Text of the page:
Once the Grafana URL is working, you should get to a login page and initial credentials are the defaults (at time of writing admin / admin):


Have a look at my previous blog post for how you can now write some metrics into Influx (using my Influx PowerShell module if you want to) and visualise them with Grafana.

You can skip over the initial parts of the blog post which cover installing Influx and Grafana, as Terraform has just done that for you :).

The Code

The main Terraform code lives in main.tf. It starts by defining that we want to use the AWS provider in order to manage AWS resources, and specify the region we want to deploy to via a variable:

provider "aws" {
  region = "${var.aws_region}"

Then we define a data source which loads the user_data we need to send to our AWS instance from a separate file. You can define the user_data within the resource directly, but having it in a template file is neater. The user_data is scripts that we want to run on the server after its deployed in order to configure it. There are a number of parts of the script that can be modified via the code’s variables (which I’ll cover shortly), so to make use of these we need to provide a block of them via vars:

data "template_file" "metricserver" {
  template = "${file("metricserver.tpl")}"

  vars {
    admin_password      = "${var.admin_password}"
    grafana_port        = "${var.grafana_port}"
    grafana_version     = "${var.grafana_version}"
    influx_port         = "${var.influx_port}"
    influx_database     = "${var.influx_database}"
    influx_version      = "${var.influx_version}"
    influx_udp_port     = "${var.influx_udp_port}"
    influx_udp_database = "${var.influx_udp_database}"

This next data source is used to get the AMI (Amazon Machine Image) ID from AWS. New AMIs are released all the time (with that latest patches etc.) so by using this data source we ensure we are always using the latest one. This data source also makes use of a variable in which we specify a partial AMI name. By default this is Windows 2016 Core:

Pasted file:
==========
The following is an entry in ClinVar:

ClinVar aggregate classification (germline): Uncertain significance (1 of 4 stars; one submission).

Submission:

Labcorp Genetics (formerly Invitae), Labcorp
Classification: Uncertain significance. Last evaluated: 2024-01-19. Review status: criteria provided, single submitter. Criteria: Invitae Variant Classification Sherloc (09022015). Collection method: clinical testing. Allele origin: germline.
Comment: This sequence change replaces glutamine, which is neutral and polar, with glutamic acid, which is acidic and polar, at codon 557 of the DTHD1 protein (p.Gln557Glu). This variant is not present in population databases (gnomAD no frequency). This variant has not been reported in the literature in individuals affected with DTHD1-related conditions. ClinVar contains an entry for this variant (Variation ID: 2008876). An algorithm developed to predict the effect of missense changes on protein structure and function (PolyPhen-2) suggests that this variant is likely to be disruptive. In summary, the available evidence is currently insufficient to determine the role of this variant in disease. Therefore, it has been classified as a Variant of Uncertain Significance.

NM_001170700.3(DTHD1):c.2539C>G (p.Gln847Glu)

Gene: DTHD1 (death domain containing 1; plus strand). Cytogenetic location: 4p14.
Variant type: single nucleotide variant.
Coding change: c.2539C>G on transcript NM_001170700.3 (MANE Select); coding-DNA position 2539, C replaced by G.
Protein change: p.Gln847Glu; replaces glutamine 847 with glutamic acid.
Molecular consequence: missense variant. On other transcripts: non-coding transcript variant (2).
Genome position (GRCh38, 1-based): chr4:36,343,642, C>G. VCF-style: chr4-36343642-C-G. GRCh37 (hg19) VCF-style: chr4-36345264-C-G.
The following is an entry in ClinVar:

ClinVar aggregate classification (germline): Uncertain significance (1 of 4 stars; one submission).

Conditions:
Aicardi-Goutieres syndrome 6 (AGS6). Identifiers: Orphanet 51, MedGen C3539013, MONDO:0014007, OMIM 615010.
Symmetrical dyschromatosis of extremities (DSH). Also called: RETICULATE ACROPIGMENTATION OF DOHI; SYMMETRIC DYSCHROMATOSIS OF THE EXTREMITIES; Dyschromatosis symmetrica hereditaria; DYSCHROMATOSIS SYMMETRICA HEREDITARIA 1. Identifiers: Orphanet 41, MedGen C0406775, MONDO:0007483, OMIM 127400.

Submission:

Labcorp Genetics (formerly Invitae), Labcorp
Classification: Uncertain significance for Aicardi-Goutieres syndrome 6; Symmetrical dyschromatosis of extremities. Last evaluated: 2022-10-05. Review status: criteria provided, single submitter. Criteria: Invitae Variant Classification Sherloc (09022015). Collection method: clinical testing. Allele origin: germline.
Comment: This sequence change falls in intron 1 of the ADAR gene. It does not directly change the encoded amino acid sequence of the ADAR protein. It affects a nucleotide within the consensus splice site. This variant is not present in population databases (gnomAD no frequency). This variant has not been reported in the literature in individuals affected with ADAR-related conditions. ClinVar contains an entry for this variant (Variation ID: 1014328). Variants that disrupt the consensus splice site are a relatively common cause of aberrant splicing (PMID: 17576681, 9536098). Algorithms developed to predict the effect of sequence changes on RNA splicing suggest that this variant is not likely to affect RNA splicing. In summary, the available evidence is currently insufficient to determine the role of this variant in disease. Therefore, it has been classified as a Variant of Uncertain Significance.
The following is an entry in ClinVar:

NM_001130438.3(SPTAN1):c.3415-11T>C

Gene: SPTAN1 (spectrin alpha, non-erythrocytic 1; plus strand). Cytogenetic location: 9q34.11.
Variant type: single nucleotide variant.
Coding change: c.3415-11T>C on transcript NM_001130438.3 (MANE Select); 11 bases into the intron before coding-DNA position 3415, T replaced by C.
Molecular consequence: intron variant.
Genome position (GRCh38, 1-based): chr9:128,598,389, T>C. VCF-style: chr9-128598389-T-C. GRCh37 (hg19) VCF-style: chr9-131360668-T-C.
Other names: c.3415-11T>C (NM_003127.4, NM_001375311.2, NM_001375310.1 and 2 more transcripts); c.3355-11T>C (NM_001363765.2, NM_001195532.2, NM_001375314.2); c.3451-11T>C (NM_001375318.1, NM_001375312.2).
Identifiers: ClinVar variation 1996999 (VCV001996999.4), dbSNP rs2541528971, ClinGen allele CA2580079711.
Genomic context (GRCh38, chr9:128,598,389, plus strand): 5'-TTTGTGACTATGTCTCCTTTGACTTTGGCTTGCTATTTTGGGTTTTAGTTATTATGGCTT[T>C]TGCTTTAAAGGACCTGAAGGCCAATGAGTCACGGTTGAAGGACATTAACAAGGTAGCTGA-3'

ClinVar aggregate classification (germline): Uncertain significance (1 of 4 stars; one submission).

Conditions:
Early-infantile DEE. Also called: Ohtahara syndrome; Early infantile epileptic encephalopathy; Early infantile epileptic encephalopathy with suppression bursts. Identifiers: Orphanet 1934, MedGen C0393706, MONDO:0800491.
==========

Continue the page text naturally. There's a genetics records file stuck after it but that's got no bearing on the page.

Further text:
data "aws_ami" "windows" {
  most_recent = true
  owners      = ["amazon"]

  filter {
    name   = "name"
    values = ["${var.windows_ami_filter}"]

Now we start to declare our resources. The first is an aws_instance and you can see that it’s referencing the data source for it’s AMI. We load the instance_type from a variable (T2.micro by default) and then we have the instance associated with a security_group which is defined lower down. Note how the resources don’t need to be written in any particular order, Terraform will work out the dependencies itself and deploy things in the correct order:

resource "aws_instance" "metricserver" {
  ami             = "${data.aws_ami.windows.id}"
  instance_type   = "${var.instance_type}"
  security_groups = ["${aws_security_group.metricserver_inbound.name}"]

  user_data = "${data.template_file.metricserver.rendered}"

Next is the aws_security_group resource definition, which is very basic as we’re defining the rules as separate resources below it:

resource "aws_security_group" "metricserver_inbound" {
  name        = "metricserver_inbound"
  description = "Allow inbound traffic to metricserver"

And here are the aws_security_group_rule resources. You can see that each is linked to the security group we defined. Some of the ports are also defined via variables (so someone can customise them if they want to) as well as the inbound CIDR blocks, which is ANY/Internet by default but someone might want to restrict access. Note also how some have a count parameter. This allows these rules to be enabled or disabled via one of the variables:

resource "aws_security_group_rule" "influx" {
  type              = "ingress"
  from_port         = "${var.influx_port}"